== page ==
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Full text of "Transparencies Unit 5 - Models of the Atom: Project Physics"

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The Project Physics Course 



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Unit O Transparencies 



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Models of the Atom 



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The 
Project 
Physics 
Course 



Transparencies 



5 



UNIT 

Models of the Atom 







Published by HOLT, RINEHART and WINSTON, Inc. New York, Toronto 



Project Physics 

Overhead Projection Transparencies 

Unit 5 

T35 Periodic Table 

T36 Photoelectric Experiment 

T37 Photoelectric Equation 

T38 Alpha Scattering 

T39 Energy Levels — Bohr Theory 



m 

f- 



Periodic Table 



T35 



Periodic Table 



This transparency will be useful in discussions centered around the classification of the elements. 
Various overlays highlight chemical families and other pertinent groupings. 

Overlay A The modern long form of the Periodic Table. The number below each chemical symbol 
represents the element's atomic number. The Roman numerals identify the Groups or 
Families. The numbers to the left of Group I identify the Periods. 

Overlay B This includes the 62 elements which Mendeleef included in his 1872 classification. His 
grouping was, of course, unlike the present long form. Rather it resembled the modern 
"short" form of the Table. Remove this overlay. 

Overlay C The Alkali Metal Family (Group I). 

Overlay D The Halogen Family (Group VII). 

Overlay E The Noble Gas Family (Group O). 

Overlay F The elements known as the Transition Elements. Remove Overlays C, D. E. and F. 

Overlay G The Natural Radioactive Elements. Those which undergo J-decay only are tinted 
lighter. Technetium (Tc, Atomic Number 43) is a synthetic element. 

Overlay H The Transuranium Elements. These have all been synthesized in the laboratory. 



T-35 



Periodic Table of the Elements 



1 



T5 
O 

'^ 4 







H 

1 


II 




III 


IV 


V 


VI 


VII 


He 

2 


Li 

3 


Be 

4 




B 

5 


c 

6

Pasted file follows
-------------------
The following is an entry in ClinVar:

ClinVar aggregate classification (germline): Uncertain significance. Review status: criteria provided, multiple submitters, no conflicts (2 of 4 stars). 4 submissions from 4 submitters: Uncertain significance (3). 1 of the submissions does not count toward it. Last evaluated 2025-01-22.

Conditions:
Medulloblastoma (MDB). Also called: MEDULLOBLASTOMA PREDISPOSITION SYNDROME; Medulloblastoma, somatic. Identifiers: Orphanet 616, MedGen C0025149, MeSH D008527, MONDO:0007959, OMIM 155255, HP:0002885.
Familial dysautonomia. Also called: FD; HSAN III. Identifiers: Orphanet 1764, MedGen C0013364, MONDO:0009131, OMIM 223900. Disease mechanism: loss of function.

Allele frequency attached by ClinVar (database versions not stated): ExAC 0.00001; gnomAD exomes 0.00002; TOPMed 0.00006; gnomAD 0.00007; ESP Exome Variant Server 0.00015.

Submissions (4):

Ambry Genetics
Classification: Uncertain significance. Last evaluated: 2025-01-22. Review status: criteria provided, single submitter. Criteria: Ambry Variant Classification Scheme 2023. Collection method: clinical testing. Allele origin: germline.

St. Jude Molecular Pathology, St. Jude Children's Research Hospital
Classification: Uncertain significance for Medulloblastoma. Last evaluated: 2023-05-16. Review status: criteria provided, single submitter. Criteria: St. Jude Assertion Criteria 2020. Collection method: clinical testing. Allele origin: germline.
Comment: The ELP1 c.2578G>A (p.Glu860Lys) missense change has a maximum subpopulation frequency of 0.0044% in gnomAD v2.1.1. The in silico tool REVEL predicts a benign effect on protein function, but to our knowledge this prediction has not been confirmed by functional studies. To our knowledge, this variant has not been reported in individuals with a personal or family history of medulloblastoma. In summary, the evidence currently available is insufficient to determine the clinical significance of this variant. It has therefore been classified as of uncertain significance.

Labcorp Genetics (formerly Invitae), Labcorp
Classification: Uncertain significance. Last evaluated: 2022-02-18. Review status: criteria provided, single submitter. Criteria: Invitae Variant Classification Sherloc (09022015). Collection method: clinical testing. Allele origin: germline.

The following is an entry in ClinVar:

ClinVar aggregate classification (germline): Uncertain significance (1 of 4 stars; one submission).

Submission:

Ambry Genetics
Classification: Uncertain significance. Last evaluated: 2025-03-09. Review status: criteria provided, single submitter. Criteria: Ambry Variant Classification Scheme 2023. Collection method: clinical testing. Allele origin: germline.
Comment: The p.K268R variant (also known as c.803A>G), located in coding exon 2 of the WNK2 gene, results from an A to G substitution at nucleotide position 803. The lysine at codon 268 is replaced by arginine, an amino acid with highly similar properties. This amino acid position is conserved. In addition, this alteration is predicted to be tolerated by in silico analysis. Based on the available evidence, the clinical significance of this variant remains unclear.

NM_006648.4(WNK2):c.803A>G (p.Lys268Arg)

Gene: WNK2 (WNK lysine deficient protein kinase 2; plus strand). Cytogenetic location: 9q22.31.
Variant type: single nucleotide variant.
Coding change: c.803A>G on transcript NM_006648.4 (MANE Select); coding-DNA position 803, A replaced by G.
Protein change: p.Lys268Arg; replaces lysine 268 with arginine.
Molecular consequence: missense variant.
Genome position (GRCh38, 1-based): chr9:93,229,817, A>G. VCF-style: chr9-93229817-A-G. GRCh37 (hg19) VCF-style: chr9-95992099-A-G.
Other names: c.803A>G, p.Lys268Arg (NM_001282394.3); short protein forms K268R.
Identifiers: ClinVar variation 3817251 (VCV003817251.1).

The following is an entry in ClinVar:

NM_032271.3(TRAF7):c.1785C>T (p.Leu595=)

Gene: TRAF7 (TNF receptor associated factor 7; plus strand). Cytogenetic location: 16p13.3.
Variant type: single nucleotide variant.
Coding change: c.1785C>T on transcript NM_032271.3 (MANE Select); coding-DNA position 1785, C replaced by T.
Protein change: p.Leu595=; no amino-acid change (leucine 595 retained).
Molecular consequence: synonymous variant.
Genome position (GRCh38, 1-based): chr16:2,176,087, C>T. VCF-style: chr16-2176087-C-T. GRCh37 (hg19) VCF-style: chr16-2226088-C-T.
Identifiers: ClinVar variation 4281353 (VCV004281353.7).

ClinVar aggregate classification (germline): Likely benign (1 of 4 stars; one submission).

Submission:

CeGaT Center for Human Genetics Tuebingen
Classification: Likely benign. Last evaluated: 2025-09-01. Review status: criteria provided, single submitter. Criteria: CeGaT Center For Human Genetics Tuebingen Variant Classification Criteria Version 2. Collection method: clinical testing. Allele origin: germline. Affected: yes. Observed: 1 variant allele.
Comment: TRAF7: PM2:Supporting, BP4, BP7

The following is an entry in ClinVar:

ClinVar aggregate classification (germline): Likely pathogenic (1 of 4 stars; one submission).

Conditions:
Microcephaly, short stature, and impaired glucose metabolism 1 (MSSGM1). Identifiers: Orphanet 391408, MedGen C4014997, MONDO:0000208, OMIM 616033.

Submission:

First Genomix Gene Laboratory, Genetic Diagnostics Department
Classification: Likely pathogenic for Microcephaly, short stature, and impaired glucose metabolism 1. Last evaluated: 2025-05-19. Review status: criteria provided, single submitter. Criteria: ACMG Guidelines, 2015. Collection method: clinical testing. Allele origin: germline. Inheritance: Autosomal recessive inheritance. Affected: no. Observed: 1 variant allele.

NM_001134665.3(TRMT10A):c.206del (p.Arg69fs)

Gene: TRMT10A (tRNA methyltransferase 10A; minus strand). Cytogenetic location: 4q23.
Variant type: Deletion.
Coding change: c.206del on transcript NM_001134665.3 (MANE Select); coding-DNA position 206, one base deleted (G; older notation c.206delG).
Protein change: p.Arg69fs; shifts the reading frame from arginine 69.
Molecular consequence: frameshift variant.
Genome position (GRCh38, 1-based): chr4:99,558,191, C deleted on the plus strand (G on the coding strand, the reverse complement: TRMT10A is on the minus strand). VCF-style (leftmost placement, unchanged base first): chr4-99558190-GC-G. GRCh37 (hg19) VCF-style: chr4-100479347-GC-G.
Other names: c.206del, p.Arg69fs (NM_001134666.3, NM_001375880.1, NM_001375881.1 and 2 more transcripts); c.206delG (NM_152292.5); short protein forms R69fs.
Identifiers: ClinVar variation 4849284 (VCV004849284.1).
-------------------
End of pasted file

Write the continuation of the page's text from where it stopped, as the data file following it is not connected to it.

N 

7 




8 


F 

9 


Ne 

10 


Na 
II 


Mg 


Al 

13 


Si 

14 


P 

15 


s 

16 


CI 

17 


Ar 

18 


K 

19 


Ca 

20 


Sc 

21 


Ti 

22 


V 

23 


Cr 

24 


Mn 

25 


Fe 

26 


Co 

27 


Ni 

28 


Cu 

29 


Zn 

30 


Ga 

31 


Ge 

32 


As 

33 


Se 

34 


Br 

35 


Kr 

36 


Rb 

37 


Sr 

38 


Y 

39 


Zr 

40 


Nb 

41 


Mo 

42 


Tc 

43 


Ru 

44 


Rh 

45 


Pd 

46 


Ag 

47 


Cd 

48 


In 

49 


Sn 

50 


Sb 

51 


Te 

52 


1 

53 


Xe 

54 


Cs 

55 


Ba 

56 


1 


Hf 

72 


Ta 

73 


w 

74 


Re 

75 


Os 

76 


Ir 

77 


Pt 

78 


Au 

79 


Hg 

so 


TI 

8! 


Pb 

82 


Bi 

83 


Po 

84 


At 

85 


Rn 

86 


Fr 

87 


Ra 

S8 


• 
• 
• 
• 

































La 

57 


Ce 

58 


Pr 

59 


Nd 

60 


Pm 

61 


Sm 

62 


Eu 

65 


Gd 

64 


Tb 

65 


Dy 

66 


Ho 

67 


Er 

68 


Tm 

69 


Yb 

70 


Lu 

71 


Ac 

89 


Th 

90 


Pa 

91 


U 

92 


Np 

93 


Pu 

94 


Am 

95 


Cm 

96 


Bk 

97 


a 

98 


Es 

99 


Fm 

100 


Md 

101 


No 

102 


Lw 

103 



TRK 



Periodic Table of the Elements 



B 



1 


1 

H 




1 


Elements Inck 


ided in 


1872 
















He 


1 


II 


Mendeleef Classification 


ill IV V VI VII 


2 


2 


Li 


Be 




B 


c 


N 


o 


F 


Ne 


3 


4 




5 


6 


7 


8 


9 


10 


'^ 


Na 


Mg 


Al 


Si 


P 


s 


CI 


Ar 


3 


II 


12 




13 


14 


15 


16 


17 


18 


o 

^ A 


K 


Ca 


Sc 


Ti 


V 


Cr 


Mn 


Fe 


Co 


Ni 


Cu 


Zn 


Ga 


Ge 


As 


Se 


Br 


Kr 


<D 4 
Q- 


19 


20 


2 


22 


23 


24 


25 


26 


27 


28 


29 


30 


31 


32 


33 


34 


35 


36 


c 


Rb 


Sr 


Y 


Zr 


Nb 


Mo 


Tc 


Ru 


Rh 


Pd 


Ag 


Cd 


In 


Sn 


Sb 


Te 


1 


Xe 


5 


37 


38 


39 


40 


41 


42 


43 


44 


45 


46 


47 


48 


49 


50 


51 


52 


53 


54 


6 


Cs 


Ba 


' 


Hf 


Ta 


w 


Re 


Os 


Ir 


Pt 


Au 


Hg 


TI 


Pb 


Bi 


Po 


At 


Rn 


55 


56 


"• 


72 


73 


74 


75 


76 


77 


78 


79 


80 


81 


82 


83 


84 


85 


86 


7 


Fr 


Ra 


' 




/ 


87 


^s 


• 
• 

































La 

■■ 57 


Ce 

58 


Pr 

59 


Nd 

60 


Pm 

61 


Sm 

62 


Eu 

6i 


Gd 

64 


Tb 

65 


Dy 

66 


Ho 

67 


Er 

6% 


Tm 

69 


Yb 

70 


Lu 

71 


Ac 

■•. 89 


Th 

90 


Pa 

9 


U 

92 


Np 

93 


Pu 

94 


Am 

95 


Cm 

^6 


Bk 

97 


a 

98 


Es 

99 


Fm 

100 


Md 

101 


No 

102 


Lw 

103 



m 



1 


1 

H 

1 


11 


Periodic Table of the Elements 
Alkali 

Metals 

III IV 


Noble. 
Gases 

V VI 


• 
• 

• 

VII 




He 

2 


2 


Li 


Be 


\ 


B 


c 


N 





F 


Ne 


^ 


3 


4 




5 


6 


7 


8 


9 


10 


3 


Na 


Mg 


Al 


Si 


P 


S 


CI 


Ar 


II 


Q 




13 


14 


15 


16 


17 


18 


O 

'^ 4 

0- 


K 


Ca 


Sc 


Ti 


V 


Cr 


Mn 


Fe 


Co 


Ni 


Cu 


Zn 


Ga 


Ge 


As 


Se 


Br 


Kr 


19 


20 


21 


22 


23 


24 


25 


26 


27 


28 


29 


30 


31 


32 


33 


34 


35 


36 


5 


Rb 


Sr 


Y 


Zr 


Nb 


Mo 


Tc 


Ru 


Rh 


Pd 


Ag 


Cd 


In 


Sn 


Sb 


Te 


1 


Xe 


37 


38 


39 


40 


41 


42 


43 


44 


45 


46 


47 


48 


49 


50 


51 


52 


53 


54 


6 


Cs 


Ba 


*• 


Hf 


Ta 


w 


Re 


Os 


Ir 


Pt 


Au 


Hg 


TI 


Pb 


Bi 


Po 


At 


Rn 


\j 


55 


56 


• 


72 


73 


74 


75 


76 


77 


78 


79 


so 


81 


82 


83 


84 


85 


86 


7 


Fr 

87 


Ra 

S8 


• 
• 

•